While big game fishing for tuna continued in the post-war years commercial fishing of mackerel and especially herring expanded dramatically. It was the decline of these prey species (and not the tuna themselves) which led to the Scarborough and Whitby big-game tuna fishing eventually winding down in the 1950s, with the last large tuna of the North Sea big game fishing era reportedly being caught in 1954.
Read our full article on big game tuna fishing in British waters by clicking here.
Tuna’s Return to British waters
Today there is clear evidence that bluefin tuna are returning to the North Sea, with a combination of warming sea temperatures and increasing numbers of herring seen as the most likely reasons for this. The Times reports that there has been over 500 sightings of tuna across the British Isles between 2013 and 2018, and anglers fishing for shark species and commercial fishermen trawling for other species have also inadvertently caught bluefin tuna. In 2018 a 770lbs tuna was caught by a commercial vessel off the coast of Devon, while a 600lb tuna became trapped in a fish pen in a Scottish fish farm but was eventually released by the staff. In the same year a boat angler caught a 500lb, 7ft 7in long bluefin tuna around forty-five miles off the Welsh coast and a “300lb plus” tuna was caught off Plymouth. In summer 2018 a video was posted to YouTube showing tuna breaking the surface in UK waters. The footage was taken from a drone by fishermen targeting porbeagle and blue sharks in an unidentified area off the UK coast. Watch the video by clicking here.
Scientists have put forward the idea that the recent increase of bluefin tuna in British waters is due to a phenomenon called the Atlantic Multidecadal Oscillation. This is a naturally occurring long-term change in the temperature of the North Atlantic. Approximately every sixty to one hundred years the Atlantic Multidecadal Oscillation changes from a negative phase (cooler) to a positive phase (warmer). The current positive phase may explain the growing number of tuna in the usually colder waters of the British Isles and Nordic countries. However, scientists have warned that the current trend of warmer seas in northern Europe could mean a colder Mediterranean Sea, which could have serious impacts on the breeding trends of bluefin tuna. In this way the growing number of bluefin tuna in British waters could mask an overall decline in the number of this species.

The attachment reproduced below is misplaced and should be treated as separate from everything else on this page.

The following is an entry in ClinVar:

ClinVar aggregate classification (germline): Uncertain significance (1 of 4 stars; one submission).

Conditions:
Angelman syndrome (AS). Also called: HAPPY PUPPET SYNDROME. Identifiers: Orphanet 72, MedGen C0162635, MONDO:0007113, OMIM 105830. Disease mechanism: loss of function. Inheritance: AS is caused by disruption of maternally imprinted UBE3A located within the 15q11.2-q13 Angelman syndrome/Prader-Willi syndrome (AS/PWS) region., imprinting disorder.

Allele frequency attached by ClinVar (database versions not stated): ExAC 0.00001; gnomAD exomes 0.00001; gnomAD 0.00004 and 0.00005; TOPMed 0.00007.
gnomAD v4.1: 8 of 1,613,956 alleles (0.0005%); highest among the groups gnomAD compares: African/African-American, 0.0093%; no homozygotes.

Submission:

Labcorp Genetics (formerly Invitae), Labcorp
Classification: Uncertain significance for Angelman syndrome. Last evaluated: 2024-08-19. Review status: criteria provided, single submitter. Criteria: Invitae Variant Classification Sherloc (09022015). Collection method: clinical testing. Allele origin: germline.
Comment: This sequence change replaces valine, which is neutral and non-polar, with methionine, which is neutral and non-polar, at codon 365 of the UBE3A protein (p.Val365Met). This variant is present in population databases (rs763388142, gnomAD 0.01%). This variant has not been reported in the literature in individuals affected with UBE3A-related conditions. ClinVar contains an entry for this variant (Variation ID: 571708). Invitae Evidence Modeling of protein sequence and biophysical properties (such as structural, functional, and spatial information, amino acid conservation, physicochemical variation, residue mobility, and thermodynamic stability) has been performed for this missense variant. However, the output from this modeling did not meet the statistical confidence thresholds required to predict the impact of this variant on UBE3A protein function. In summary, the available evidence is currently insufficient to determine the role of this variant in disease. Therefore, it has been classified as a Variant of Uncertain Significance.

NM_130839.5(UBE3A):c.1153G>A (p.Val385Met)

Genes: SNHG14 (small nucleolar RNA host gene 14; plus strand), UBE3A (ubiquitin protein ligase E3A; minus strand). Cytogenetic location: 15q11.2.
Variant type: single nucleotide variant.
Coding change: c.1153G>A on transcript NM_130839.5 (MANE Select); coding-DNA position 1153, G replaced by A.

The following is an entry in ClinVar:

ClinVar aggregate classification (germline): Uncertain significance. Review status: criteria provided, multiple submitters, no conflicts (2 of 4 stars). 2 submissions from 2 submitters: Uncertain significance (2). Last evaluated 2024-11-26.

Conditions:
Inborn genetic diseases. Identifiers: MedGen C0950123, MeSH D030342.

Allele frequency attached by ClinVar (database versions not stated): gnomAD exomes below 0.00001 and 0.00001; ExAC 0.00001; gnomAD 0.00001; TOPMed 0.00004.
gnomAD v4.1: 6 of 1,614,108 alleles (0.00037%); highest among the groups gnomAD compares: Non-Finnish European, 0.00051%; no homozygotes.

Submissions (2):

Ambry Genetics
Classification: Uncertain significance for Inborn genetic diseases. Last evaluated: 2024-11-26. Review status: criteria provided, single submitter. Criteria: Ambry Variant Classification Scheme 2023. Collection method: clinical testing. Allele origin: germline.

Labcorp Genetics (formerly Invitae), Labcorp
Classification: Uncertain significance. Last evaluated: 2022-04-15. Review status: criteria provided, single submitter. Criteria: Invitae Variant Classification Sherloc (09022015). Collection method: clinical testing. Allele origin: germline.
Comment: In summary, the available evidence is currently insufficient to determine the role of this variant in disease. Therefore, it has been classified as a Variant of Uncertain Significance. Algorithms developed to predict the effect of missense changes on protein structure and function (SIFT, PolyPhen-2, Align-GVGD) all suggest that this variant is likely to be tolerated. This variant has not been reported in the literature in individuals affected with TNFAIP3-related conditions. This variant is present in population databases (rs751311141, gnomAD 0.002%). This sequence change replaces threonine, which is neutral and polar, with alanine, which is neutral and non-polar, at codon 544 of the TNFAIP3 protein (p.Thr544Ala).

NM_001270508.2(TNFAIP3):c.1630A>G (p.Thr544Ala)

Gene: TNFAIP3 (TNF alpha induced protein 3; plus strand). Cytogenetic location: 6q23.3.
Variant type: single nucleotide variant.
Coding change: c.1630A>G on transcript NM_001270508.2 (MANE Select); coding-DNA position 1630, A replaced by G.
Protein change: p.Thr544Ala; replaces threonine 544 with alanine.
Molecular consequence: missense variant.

The increasing evidence of tuna returning to the UK has led to scientific research being commissioned to confirm that this species is now resident in British waters. Scientists from Cefas (Centre for Environment, Fisheries and Aquaculture Science) and the University of Exeter have started a study which will seek to find out more about the movements and numbers of bluefin tuna in British waters. Funded by Defra and the European Maritime and Fisheries Fund the study will begin in 2018 and last for two years. Read more here.
Big Game Fishing for Tuna to Return to UK Waters?
While a return to the tuna numbers of the 1920s and 1930s may have seemed far-fetched just a few years ago there are now calls for a big game recreational tuna fishery to be re-established in UK waters. In late 2018 the BBC reported that the Angling Trust joined with Bluefin Tuna UK at Westminster to launch the campaign to have a “properly regulated, science-based, live release UK tuna fishery” off the coast of Cornwall. The North Cornwall MP and keen angler Scott Mann backed the proposal, stating “It would be a massive boost to our coastal communities if the government was to take up these proposals and allow local anglers to enjoy world class catch and release big game fishing right on our doorsteps.”
One problem standing in the way is the complicated way in which protection for tuna in UK waters is tied into EU law. Only the eight EU nations with bluefin quota can catch this species in European waters, leaving British fishermen and anglers in the situation where they cannot catch bluefin in their own waters, but foreign fishermen from eight different European nations can come into British waters to catch this species. It will therefore take a change in EU law, or Britain leaving the EU and taking back control of its own fishing waters before a recreational catch-and-release bluefin tuna fishery could be established in British waters.
The current regulations mean that both commercial fishermen and recreational anglers are prohibited from specifically targeting this species and if a bluefin tuna is inadvertently caught it must be returned to the sea alive and unharmed and as quickly as possible. This means that boat anglers who catch a bluefin tuna should not bring it onto the boat to be photographed but should instead unhook and release the tuna while it is still in the water. Sightings of bluefin tuna (including dead tuna) should be reported to either the Marine Management Organisation or Thunnus UK using this link.